Momik: Ulgiur

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Ulgiur (Ulgurt): Momik. Momik's work

Ulgiur (Ulgurt)

An old medieval settlement; its original name is unknown. The half ruined Surb Astvatsatsin (Holy Mother of God) church (Ulgiur) has a rectangular plan (5.45x3.7 meters). The foundations, made from semi-processed basalt stone, were laid with high-quality lime mortar. The walls were double faced, also laid with lime mortar. The entry to the church was made from a single slab of stone which is missing. The floor is made from semi-processed stones. The cornice stones are partly damaged. Near the monument there are important khachkars (stone crosses) and other beautifully carved stones.

Ulgiur is important as the birth place of the master Momik, an Armenian miniature painter, sculptor, and architect who lived from the late 13th-mid 14th centuries. In 2004 excavations uncovered gravestones for Momik's parents and members of his brother's family.

Note the two tall stones nearest the chapel; these were Vishap (dragon) Stones from Armenia's pre-Christian era, converted into Christian monuments by carving simple crosses and other religious symbols on top of the dragon image. Vishap stones were often placed at water sources and are among Armenia's oldest religious icons.


Momik Vardpet (b. 1260? – d. 1333, 1339 ) born in the village of Ulgiur (the medieval name of the village is unknown, Ulgiur is a late-period name), was a renowned calligrapher, miniature painter, sculptor and architect from the late 13th - mid14th centuries. His parents’ (Grigor and Avta), son (Askandar) and grandchild (Shatonik) are known.

Momik studied and worked at Gladzor University and later at the metropolitan (archbishopric) residence in Noravank monastery, where he was employed as a painter and architect for the powerful dynasty of Orbelian Princes, carrying out projects commissioned by Orbelian metropolitans. Momik was a student of the monk Hovasap and in addition to his formidable artistic gifts, he had a deep understanding of religious themes and mastered Greek.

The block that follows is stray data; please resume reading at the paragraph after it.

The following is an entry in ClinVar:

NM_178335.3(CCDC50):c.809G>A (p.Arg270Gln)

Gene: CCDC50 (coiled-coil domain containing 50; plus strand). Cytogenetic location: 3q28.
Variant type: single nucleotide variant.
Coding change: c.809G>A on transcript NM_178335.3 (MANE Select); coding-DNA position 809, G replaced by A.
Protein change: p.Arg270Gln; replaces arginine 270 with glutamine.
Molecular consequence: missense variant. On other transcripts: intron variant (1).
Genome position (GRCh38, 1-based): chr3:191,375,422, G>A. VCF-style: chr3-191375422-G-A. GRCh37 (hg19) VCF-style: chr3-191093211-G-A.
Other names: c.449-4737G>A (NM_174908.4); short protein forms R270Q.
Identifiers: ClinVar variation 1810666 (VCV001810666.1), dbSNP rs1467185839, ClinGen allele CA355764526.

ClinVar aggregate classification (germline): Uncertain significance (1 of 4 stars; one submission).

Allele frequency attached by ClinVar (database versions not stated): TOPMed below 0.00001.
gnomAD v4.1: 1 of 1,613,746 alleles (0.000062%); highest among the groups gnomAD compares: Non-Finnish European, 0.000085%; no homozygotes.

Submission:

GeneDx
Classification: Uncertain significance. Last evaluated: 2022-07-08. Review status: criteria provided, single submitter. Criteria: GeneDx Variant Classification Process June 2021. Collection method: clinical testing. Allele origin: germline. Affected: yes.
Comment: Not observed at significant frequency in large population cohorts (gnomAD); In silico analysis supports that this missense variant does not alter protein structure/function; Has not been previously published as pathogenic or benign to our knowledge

Momik's work

Momik was a leading light of the Gladzor School of miniature painting. Among his best works are Gospels illustrated in 1292 and 1302 and now preserved in the Matenadaran in Yerevan (manuscripts # 2848, 6792) which demonstrate how skillful he was as a painter, as well as his profound knowledge of pictography and his strive for innovations.

As an architect, Momik demonstrated a unique approach in designing the churches at Areni St. Astvatsatsin and developed a completely new approach for the church called “Burtelashen” at Noravank, with a two-story crowned rotunda. Tatev Monastery's St. Grigor Lusavorich Church commissioned by Stepanos Orbelian and several other churches are attributed to Momik.

In his works Momik place the word “vardpet” by his name, denoting his skill as an architect, but he was also a remowned sculptor. His famous works are bas-reliefs at Areni and Noravank, especially those in the gavit of Surb Stepanos Nakhavka Church (St. Steven Protomartyr) --the scene depicting God the Father is exceptional. At Noravank he carved elaborate khachkars with exquisite patterns; they are now exhibited in museums at St. Echmiadzin and Yeghegnadzor.

The small khachkar (stone cross) erected in Momik's memory at Noravank bears the following inscription: “May Christ remember and have mercy on Momik's soul.”

For countless admirers of his artistic treasures, “Momik's soul” is his everlasting work.

Original text provided by the "Historical Environment and Historical-Cultural Museum Preserves Protection Service" NCSO of the Ministry of Culture of Armenia, edited by ICOMOS-Armenia and Karen Matevosian, co-author “Momik Miniaturist”, author “Momik”.